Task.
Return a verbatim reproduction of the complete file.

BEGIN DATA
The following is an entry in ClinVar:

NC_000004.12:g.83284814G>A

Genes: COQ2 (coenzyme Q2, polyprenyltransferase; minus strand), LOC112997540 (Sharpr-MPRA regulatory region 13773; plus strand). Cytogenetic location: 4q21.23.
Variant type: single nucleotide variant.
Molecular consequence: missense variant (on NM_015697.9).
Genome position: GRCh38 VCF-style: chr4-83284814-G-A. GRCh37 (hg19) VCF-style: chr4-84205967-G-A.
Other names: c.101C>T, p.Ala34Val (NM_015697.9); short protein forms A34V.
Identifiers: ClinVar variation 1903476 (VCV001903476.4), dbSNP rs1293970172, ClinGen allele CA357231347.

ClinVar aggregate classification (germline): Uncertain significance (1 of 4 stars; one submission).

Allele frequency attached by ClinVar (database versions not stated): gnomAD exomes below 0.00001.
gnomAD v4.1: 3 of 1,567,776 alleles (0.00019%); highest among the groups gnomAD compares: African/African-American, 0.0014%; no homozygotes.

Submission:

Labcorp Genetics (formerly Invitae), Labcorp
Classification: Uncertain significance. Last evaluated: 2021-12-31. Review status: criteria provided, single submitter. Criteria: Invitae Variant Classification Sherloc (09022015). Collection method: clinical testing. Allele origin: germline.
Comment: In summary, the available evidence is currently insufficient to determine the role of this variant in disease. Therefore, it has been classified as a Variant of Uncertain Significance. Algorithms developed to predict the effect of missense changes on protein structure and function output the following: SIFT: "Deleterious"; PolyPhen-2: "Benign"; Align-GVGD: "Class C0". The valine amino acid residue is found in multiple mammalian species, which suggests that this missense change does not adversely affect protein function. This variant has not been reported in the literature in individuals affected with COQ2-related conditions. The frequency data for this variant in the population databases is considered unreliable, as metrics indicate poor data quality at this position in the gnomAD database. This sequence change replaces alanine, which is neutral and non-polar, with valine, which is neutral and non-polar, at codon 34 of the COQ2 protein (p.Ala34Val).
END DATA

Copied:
The following is an entry in ClinVar:

NC_000004.12:g.83284814G>A

Genes: COQ2 (coenzyme Q2, polyprenyltransferase; minus strand), LOC112997540 (Sharpr-MPRA regulatory region 13773; plus strand). Cytogenetic location: 4q21.23.
Variant type: single nucleotide variant.
Molecular consequence: missense variant (on NM_015697.9).
Genome position: GRCh38 VCF-style: chr4-83284814-G-A. GRCh37 (hg19) VCF-style: chr4-84205967-G-A.
Other names: c.101C>T, p.Ala34Val (NM_015697.9); short protein forms A34V.
Identifiers: ClinVar variation 1903476 (VCV001903476.4), dbSNP rs1293970172, ClinGen allele CA357231347.

ClinVar aggregate classification (germline): Uncertain significance (1 of 4 stars; one submission).

Allele frequency attached by ClinVar (database versions not stated): gnomAD exomes below 0.00001.
gnomAD v4.1: 3 of 1,567,776 alleles (0.00019%); highest among the groups gnomAD compares: African/African-American, 0.0014%; no homozygotes.

Submission:

Labcorp Genetics (formerly Invitae), Labcorp
Classification: Uncertain significance. Last evaluated: 2021-12-31. Review status: criteria provided, single submitter. Criteria: Invitae Variant Classification Sherloc (09022015). Collection method: clinical testing. Allele origin: germline.
Comment: In summary, the available evidence is currently insufficient to determine the role of this variant in disease. Therefore, it has been classified as a Variant of Uncertain Significance. Algorithms developed to predict the effect of missense changes on protein structure and function output the following: SIFT: "Deleterious"; PolyPhen-2: "Benign"; Align-GVGD: "Class C0". The valine amino acid residue is found in multiple mammalian species, which suggests that this missense change does not adversely affect protein function. This variant has not been reported in the literature in individuals affected with COQ2-related conditions. The frequency data for this variant in the population databases is considered unreliable, as metrics indicate poor data quality at this position in the gnomAD database. This sequence change replaces alanine, which is neutral and non-polar, with valine, which is neutral and non-polar, at codon 34 of the COQ2 protein (p.Ala34Val).